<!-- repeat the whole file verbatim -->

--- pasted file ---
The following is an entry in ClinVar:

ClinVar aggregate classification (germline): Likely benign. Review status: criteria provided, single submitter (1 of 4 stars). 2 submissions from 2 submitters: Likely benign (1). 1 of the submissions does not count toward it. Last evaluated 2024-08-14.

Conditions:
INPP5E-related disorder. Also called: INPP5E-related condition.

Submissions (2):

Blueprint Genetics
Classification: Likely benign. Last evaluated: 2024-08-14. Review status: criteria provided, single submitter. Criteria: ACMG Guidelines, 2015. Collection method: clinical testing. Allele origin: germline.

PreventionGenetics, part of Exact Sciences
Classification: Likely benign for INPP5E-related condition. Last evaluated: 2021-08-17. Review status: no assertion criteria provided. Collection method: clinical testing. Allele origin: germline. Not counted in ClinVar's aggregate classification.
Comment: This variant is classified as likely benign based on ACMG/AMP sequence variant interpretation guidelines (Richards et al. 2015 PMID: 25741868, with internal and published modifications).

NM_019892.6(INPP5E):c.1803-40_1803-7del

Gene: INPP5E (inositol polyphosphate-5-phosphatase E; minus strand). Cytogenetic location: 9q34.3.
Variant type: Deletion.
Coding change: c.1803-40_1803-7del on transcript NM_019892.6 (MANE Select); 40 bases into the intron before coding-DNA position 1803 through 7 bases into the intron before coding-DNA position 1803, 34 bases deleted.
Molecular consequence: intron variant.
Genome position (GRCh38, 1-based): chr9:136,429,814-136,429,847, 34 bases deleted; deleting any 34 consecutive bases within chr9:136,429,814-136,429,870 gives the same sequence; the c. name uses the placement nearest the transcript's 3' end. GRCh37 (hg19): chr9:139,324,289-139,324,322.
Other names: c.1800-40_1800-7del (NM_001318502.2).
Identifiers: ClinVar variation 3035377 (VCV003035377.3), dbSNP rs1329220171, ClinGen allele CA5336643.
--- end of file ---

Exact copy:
The following is an entry in ClinVar:

ClinVar aggregate classification (germline): Likely benign. Review status: criteria provided, single submitter (1 of 4 stars). 2 submissions from 2 submitters: Likely benign (1). 1 of the submissions does not count toward it. Last evaluated 2024-08-14.

Conditions:
INPP5E-related disorder. Also called: INPP5E-related condition.

Submissions (2):

Blueprint Genetics
Classification: Likely benign. Last evaluated: 2024-08-14. Review status: criteria provided, single submitter. Criteria: ACMG Guidelines, 2015. Collection method: clinical testing. Allele origin: germline.

PreventionGenetics, part of Exact Sciences
Classification: Likely benign for INPP5E-related condition. Last evaluated: 2021-08-17. Review status: no assertion criteria provided. Collection method: clinical testing. Allele origin: germline. Not counted in ClinVar's aggregate classification.
Comment: This variant is classified as likely benign based on ACMG/AMP sequence variant interpretation guidelines (Richards et al. 2015 PMID: 25741868, with internal and published modifications).

NM_019892.6(INPP5E):c.1803-40_1803-7del

Gene: INPP5E (inositol polyphosphate-5-phosphatase E; minus strand). Cytogenetic location: 9q34.3.
Variant type: Deletion.
Coding change: c.1803-40_1803-7del on transcript NM_019892.6 (MANE Select); 40 bases into the intron before coding-DNA position 1803 through 7 bases into the intron before coding-DNA position 1803, 34 bases deleted.
Molecular consequence: intron variant.
Genome position (GRCh38, 1-based): chr9:136,429,814-136,429,847, 34 bases deleted; deleting any 34 consecutive bases within chr9:136,429,814-136,429,870 gives the same sequence; the c. name uses the placement nearest the transcript's 3' end. GRCh37 (hg19): chr9:139,324,289-139,324,322.
Other names: c.1800-40_1800-7del (NM_001318502.2).
Identifiers: ClinVar variation 3035377 (VCV003035377.3), dbSNP rs1329220171, ClinGen allele CA5336643.